A safety expert has said a fatal rail crash in New York could have been avoided if crash-avoidance technology had been installed.
The commuter train that derailed on Sunday killing four passengers was moving at 82mph as it entered a 30mph curve, but US government investigator Earl Weener said it was unclear whether the carnage was the result of human error or mechanical trouble.
Weener, of the National Transportation Safety Board, said the throttle went to idle six seconds before the derailed train came to a complete stop – "very late in the game" for a train going that fast – and the brakes were fully engaged five seconds before the train stopped.
Investigators are examining the mobile phone of train engineer William Rockefeller to determine whether he was distracted and are awaiting results of drug and alcohol tests.
But Steve Ditmeyer, a former Federal Railroad Administration official who now teaches at Michigan State University, said the tragedy might have been prevented if rail operator Metro-North Railroad had installed automatic-slowdown technology designed to prevent catastrophes caused by human error that safety authorities have been urging for decades.
Metro-North's parent agency and other railways have pressed the US government to extend Congress' 2015 deadline to install the technology for a few years because of the cost and complexity of the Positive Train Control (PTC) system, which uses GPS, wireless radio and computers to monitor trains and stop them from colliding, derailing or going the wrong way.
Ditmeyer said the technology would have monitored the brakes and would not have allowed the train in Sunday's tragedy to exceed the speed limit.
"A properly installed PTC system would have prevented this train from crashing," he said. "If the engineer would not have taken control of slowing the train down, the PTC system would have."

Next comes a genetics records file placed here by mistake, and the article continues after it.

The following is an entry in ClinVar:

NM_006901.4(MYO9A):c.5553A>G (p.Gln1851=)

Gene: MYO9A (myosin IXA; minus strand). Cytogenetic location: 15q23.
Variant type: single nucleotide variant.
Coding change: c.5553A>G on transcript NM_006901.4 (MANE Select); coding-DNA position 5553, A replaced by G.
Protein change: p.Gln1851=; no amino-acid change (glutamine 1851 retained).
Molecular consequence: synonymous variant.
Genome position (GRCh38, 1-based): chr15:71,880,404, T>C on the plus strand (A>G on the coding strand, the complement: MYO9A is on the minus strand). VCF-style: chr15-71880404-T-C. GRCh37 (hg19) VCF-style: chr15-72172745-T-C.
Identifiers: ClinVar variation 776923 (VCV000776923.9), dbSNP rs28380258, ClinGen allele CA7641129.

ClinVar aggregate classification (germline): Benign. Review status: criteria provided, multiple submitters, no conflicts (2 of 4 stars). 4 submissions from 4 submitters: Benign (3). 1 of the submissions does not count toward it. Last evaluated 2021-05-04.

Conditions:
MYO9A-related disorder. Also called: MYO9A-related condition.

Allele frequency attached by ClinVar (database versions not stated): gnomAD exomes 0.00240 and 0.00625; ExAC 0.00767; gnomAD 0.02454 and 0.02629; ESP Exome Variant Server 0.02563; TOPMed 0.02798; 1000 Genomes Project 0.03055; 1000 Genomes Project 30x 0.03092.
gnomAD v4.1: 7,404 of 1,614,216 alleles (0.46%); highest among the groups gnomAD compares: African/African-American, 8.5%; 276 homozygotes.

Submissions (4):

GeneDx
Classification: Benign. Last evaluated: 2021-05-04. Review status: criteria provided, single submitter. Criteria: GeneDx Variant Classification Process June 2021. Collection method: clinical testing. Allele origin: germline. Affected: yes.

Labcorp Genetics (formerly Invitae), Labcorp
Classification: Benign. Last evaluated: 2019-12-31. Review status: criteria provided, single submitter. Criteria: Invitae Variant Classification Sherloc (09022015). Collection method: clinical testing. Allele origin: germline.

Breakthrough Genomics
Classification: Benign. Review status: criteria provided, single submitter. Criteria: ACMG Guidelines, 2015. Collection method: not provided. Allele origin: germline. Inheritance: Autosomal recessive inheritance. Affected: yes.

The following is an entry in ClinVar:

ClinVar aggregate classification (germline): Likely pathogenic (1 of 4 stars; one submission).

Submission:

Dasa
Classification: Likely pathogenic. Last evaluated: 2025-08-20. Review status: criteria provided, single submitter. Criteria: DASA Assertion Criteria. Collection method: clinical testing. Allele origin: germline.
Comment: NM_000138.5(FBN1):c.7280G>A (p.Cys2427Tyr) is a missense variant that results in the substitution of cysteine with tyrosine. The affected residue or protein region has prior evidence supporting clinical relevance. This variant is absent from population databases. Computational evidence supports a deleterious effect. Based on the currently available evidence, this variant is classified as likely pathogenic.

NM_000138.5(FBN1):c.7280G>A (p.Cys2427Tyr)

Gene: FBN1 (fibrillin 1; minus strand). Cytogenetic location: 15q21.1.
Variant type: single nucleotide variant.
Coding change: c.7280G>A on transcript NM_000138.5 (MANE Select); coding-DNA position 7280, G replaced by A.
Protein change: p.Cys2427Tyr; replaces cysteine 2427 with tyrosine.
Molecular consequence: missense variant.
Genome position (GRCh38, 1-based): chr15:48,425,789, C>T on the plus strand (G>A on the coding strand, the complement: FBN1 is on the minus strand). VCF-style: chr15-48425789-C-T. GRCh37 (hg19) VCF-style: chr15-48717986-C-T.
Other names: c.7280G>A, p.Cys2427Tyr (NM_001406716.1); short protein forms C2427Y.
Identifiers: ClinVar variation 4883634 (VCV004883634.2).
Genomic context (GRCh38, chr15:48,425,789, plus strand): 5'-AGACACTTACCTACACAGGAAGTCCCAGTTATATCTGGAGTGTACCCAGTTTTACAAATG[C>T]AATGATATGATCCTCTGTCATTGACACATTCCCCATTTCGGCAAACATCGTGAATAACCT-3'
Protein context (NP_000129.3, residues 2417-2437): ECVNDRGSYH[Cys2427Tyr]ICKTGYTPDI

The train was about half full, with about 150 people aboard, when it went off the rails at around 7.20am while rounding a bend where the Harlem and Hudson rivers meet. The lead car landed inches from the water. In addition to the four people killed, more than 60 were injured.
Rockefeller, 46, was injured and "is totally traumatised by everything that has happened," said Anthony Bottalico, executive director of the rail workers union. He said Mr Rockefeller was co-operating fully with investigators.
"He's a sincere human being with an impeccable record that I know of. He's diligent and competent," Bottalico said. Rockefeller has been an engineer for about 11 years and a Metro-North employee for about 20, he said.
Asked whether the tragedy was the result of human error or faulty brakes, Weener said: "The answer is, at this point in time, we can't tell." But he said investigators were not aware of any problems with the brakes during the nine stops the train made before the derailment.
The derailment came amid a troubled year for Metro-North and marked the first time in the railway's 31-year history that a passenger was killed in an accident.
In May, a train derailed in Bridgeport, Connecticut, and was struck by a train coming in the opposite direction, injuring 73 passengers, two engineers and a conductor. In July, a freight train full of rubbish derailed near the site of Sunday's crash.